In 2018, I completed my first LP album as a solo artist. It is called Kriya and features ten tracks (in 37 minutes). I later realized that even though I spent a lot of time and energy on the album, most people wouldn’t be able to listen to it from start to finish in today’s hectic times. So, I decided to tell the story of finding our center (relevant to each of us!) in the form of a shorter 3-track EP, where each song represents a different genre, a different sound, and lyrically offers a diverse point of view. The Hara EP (10 and a half minutes) was born.
by Rob Sheppard
As somebody who enjoys making music, I often find myself getting lost in a series of questions when writing and producing. The overriding thought being “What value does this have?”.
It is easy to deter ourselves from creating art, and putting ourselves in a vulnerable position, simply by talking ourselves out of finishing or sharing a creation in fear that it doesn’t add anything of value to the world, or worse; detracts value.
Due to these thoughts and conversations within my own mind, I haven’t shared an entire song or idea for many months, perhaps even years now.
The time to start a musical project should probably have been in a university where access to a range of different musicians was abundant. But then most people choose to learn the hard way…
The New Nervous Kind was created in the wake of the university with nothing more than a laptop (to program drums), a guitar, and a bass guitar, with the help of a trusty microphone. The setting was an isolated attic space, far from friends or family, which would serve well as the basis for the nostalgic lyrics and mechanical quality for our first single “Going Nowhere.”
It is Free!! It costs nothing!! Stated the elderly anesthesiologist to the boy’s family. To put your son to sleep for his surgery costs absolutely nothing!! It is Free!! Free!! But to wake him up??………very very expensive!!
Moments earlier, in the same pre-operative area in this public hospital in a large Central American city, I witnessed another local medical doctor, drill a metal rod horizontally and completely through an indegenous patient’s femur, with the patient wide awake, and only after injecting numbing medicine, not much deeper than the skin, on the entry site of the thigh.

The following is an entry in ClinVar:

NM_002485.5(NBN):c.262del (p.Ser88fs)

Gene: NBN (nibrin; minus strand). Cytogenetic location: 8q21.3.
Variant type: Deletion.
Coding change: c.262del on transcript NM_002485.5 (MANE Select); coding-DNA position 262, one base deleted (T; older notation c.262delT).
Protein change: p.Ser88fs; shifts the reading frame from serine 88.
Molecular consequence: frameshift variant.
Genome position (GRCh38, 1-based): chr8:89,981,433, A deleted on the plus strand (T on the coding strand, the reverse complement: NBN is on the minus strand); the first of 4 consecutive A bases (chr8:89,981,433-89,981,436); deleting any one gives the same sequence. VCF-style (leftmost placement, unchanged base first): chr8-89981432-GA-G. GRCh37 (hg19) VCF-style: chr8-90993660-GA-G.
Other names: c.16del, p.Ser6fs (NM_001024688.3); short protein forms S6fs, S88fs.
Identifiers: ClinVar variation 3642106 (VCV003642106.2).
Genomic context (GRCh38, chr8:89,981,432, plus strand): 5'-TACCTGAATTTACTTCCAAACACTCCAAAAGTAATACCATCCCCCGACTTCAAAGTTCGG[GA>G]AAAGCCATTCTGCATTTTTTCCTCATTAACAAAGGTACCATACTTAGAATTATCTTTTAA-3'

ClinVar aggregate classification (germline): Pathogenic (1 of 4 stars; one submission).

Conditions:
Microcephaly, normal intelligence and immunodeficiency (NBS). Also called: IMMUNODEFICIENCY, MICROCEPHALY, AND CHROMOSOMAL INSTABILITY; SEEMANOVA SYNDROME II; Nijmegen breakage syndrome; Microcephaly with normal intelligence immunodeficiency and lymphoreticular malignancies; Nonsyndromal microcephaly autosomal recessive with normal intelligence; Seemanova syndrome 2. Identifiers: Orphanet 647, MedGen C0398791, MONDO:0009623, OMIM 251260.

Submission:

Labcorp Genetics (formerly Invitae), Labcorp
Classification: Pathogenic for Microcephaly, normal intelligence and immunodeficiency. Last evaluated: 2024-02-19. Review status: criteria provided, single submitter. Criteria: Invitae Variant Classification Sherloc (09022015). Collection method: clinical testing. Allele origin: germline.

Such is the plight of the poor and marginalized, of which I have witnessed as an anesthesiologist, in over 30 international surgical missions, and which dominate the lyrical content of Ojos Feos’ original psychedelic Afro-Latin rock compositions.
Hi, my name’s Artjom. I am from the city of Tallinn in Estonia, a country on the eastern coast of the Baltic Sea in Northern Europe. I’m the guy behind electronic projects such as Oudeis, Jaded Fields (drone and ambient), and Democide (techno). As of recent, Jaded Fields and Democide are on hiatus since I’m trying to experiment with sounds, to explore, which is the basis of my Oudeis project.
It was March in Seattle, and I’d just had all four wisdom teeth removed while listening to Megadeth. I was lying in bed – – healing and reading Tom Wolfe’s “Electric Kool-Aid Acid Test” – – when I got a text from a fellow singer/songwriter (we’ll call him Drew), asking if I’d like to join him for a road trip to Austin, Texas. We would leave in a few days. After arriving we’d stay with a traveling musician named DB Rouse who lived and worked on a horse ranch just outside of the city. DB had set up a makeshift recording studio in a shack on the property and had invited Drew to come down and record some songs.
My need for adventure greatly outweighed my need for rest, so I agreed to tag along.
In Spain, to be honest, it is hard to find excellent independent musicians (composers) in electronic music. It’s true that in other music cultures, like jazz, rock, blues, etc., we have some outstanding musicians. But if we talk and refer to (only) in electronic music, it is a colossal disaster.
Born and bred in Bristol, UK, I have always been surrounded by music. My father is a guitarist and always listens to Iron Maiden and Black Sabbath. My mother is not a musician, but she always listens to AC/DC and Billy Idol. At age 8, I started playing guitar. I am now 19 and have made guitar my main instrument, but I can also play drums. Last year, however, my musical journey nearly ended.